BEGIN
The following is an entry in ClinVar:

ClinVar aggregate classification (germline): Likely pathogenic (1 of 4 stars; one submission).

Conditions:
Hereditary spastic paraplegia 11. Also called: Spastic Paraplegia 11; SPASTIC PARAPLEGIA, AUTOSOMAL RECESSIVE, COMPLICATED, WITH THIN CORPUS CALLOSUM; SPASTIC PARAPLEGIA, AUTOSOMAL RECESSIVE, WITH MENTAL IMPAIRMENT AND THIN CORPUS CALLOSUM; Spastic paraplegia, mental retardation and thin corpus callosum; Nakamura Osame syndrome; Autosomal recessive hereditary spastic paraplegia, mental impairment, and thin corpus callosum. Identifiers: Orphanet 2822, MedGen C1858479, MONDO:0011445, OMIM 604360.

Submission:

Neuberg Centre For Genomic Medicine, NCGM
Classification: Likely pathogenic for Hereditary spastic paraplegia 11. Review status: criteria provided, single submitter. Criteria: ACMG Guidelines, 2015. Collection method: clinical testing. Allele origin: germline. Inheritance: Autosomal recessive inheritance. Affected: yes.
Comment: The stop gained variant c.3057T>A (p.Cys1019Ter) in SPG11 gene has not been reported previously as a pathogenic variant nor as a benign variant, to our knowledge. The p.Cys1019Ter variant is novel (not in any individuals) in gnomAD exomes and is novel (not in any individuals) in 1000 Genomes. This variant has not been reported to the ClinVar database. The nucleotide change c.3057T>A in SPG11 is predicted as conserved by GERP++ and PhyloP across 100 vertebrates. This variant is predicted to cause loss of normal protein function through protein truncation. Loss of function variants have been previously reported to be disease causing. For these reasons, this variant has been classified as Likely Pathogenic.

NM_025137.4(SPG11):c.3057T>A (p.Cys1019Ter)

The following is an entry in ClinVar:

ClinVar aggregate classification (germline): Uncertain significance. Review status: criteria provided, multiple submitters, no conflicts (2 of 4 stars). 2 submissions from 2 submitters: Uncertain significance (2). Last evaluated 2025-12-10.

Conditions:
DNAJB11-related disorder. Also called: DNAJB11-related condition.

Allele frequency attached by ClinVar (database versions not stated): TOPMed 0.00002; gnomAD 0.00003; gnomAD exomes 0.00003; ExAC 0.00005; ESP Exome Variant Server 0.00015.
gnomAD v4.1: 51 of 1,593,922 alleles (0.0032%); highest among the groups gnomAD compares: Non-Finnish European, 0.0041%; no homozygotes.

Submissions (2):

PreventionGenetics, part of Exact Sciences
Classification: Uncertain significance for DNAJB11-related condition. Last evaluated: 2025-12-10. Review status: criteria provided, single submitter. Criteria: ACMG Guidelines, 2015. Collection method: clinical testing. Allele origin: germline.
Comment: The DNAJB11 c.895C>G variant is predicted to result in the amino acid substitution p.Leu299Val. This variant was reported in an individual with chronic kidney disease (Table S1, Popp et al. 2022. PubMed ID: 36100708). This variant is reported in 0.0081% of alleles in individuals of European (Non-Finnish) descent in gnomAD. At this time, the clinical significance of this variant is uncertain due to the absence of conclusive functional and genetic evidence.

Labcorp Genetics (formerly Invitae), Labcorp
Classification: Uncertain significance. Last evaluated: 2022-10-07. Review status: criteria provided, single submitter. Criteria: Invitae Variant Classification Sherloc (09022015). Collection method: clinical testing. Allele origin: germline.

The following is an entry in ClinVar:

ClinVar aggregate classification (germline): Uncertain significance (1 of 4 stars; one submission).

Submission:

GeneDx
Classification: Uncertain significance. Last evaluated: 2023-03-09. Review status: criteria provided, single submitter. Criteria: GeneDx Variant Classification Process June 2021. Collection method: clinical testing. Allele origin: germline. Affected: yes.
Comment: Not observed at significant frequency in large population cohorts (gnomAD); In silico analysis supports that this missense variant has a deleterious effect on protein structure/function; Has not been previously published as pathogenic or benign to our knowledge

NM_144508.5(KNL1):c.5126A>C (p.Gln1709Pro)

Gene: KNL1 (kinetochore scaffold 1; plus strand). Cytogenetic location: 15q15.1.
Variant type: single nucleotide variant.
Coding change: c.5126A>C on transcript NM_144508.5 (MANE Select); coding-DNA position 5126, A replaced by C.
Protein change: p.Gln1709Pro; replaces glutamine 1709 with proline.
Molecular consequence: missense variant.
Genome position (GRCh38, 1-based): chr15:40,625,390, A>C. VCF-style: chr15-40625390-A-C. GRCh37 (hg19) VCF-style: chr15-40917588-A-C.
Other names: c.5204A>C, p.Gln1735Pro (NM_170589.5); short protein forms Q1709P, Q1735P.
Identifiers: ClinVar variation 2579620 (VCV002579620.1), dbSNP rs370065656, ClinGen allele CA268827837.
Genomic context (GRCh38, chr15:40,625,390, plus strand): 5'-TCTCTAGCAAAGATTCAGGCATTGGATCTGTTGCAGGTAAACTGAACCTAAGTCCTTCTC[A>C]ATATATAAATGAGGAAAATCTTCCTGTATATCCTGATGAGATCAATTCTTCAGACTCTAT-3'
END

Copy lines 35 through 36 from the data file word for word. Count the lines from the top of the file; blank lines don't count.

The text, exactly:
Other names: c.5204A>C, p.Gln1735Pro (NM_170589.5); short protein forms Q1709P, Q1735P.
Identifiers: ClinVar variation 2579620 (VCV002579620.1), dbSNP rs370065656, ClinGen allele CA268827837.